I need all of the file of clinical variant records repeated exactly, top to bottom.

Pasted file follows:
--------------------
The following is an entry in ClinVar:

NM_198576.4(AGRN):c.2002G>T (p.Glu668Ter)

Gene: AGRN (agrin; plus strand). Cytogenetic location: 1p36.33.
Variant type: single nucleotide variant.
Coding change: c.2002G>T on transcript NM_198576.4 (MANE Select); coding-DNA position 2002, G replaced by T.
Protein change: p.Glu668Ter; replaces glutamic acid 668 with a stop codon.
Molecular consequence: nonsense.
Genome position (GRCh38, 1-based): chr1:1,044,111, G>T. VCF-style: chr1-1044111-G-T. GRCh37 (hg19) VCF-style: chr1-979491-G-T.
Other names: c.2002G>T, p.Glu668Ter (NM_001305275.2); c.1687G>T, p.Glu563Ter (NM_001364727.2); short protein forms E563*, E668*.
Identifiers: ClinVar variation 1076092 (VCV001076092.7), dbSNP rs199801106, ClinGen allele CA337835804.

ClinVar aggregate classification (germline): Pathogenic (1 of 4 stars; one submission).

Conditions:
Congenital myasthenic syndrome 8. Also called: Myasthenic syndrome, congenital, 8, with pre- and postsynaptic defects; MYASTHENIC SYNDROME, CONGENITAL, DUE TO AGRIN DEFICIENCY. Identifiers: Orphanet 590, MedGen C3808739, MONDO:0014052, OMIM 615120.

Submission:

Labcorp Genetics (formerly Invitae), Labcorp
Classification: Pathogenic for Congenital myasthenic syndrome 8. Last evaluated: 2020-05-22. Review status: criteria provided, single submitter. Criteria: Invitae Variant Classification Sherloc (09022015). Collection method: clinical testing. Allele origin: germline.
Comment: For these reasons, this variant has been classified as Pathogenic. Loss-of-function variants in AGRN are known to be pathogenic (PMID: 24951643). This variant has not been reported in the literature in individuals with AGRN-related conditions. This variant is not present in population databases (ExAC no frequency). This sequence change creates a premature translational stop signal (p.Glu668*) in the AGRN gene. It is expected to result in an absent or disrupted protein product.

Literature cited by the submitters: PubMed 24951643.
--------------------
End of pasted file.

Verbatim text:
The following is an entry in ClinVar:

NM_198576.4(AGRN):c.2002G>T (p.Glu668Ter)

Gene: AGRN (agrin; plus strand). Cytogenetic location: 1p36.33.
Variant type: single nucleotide variant.
Coding change: c.2002G>T on transcript NM_198576.4 (MANE Select); coding-DNA position 2002, G replaced by T.
Protein change: p.Glu668Ter; replaces glutamic acid 668 with a stop codon.
Molecular consequence: nonsense.
Genome position (GRCh38, 1-based): chr1:1,044,111, G>T. VCF-style: chr1-1044111-G-T. GRCh37 (hg19) VCF-style: chr1-979491-G-T.
Other names: c.2002G>T, p.Glu668Ter (NM_001305275.2); c.1687G>T, p.Glu563Ter (NM_001364727.2); short protein forms E563*, E668*.
Identifiers: ClinVar variation 1076092 (VCV001076092.7), dbSNP rs199801106, ClinGen allele CA337835804.

ClinVar aggregate classification (germline): Pathogenic (1 of 4 stars; one submission).

Conditions:
Congenital myasthenic syndrome 8. Also called: Myasthenic syndrome, congenital, 8, with pre- and postsynaptic defects; MYASTHENIC SYNDROME, CONGENITAL, DUE TO AGRIN DEFICIENCY. Identifiers: Orphanet 590, MedGen C3808739, MONDO:0014052, OMIM 615120.

Submission:

Labcorp Genetics (formerly Invitae), Labcorp
Classification: Pathogenic for Congenital myasthenic syndrome 8. Last evaluated: 2020-05-22. Review status: criteria provided, single submitter. Criteria: Invitae Variant Classification Sherloc (09022015). Collection method: clinical testing. Allele origin: germline.
Comment: For these reasons, this variant has been classified as Pathogenic. Loss-of-function variants in AGRN are known to be pathogenic (PMID: 24951643). This variant has not been reported in the literature in individuals with AGRN-related conditions. This variant is not present in population databases (ExAC no frequency). This sequence change creates a premature translational stop signal (p.Glu668*) in the AGRN gene. It is expected to result in an absent or disrupted protein product.

Literature cited by the submitters: PubMed 24951643.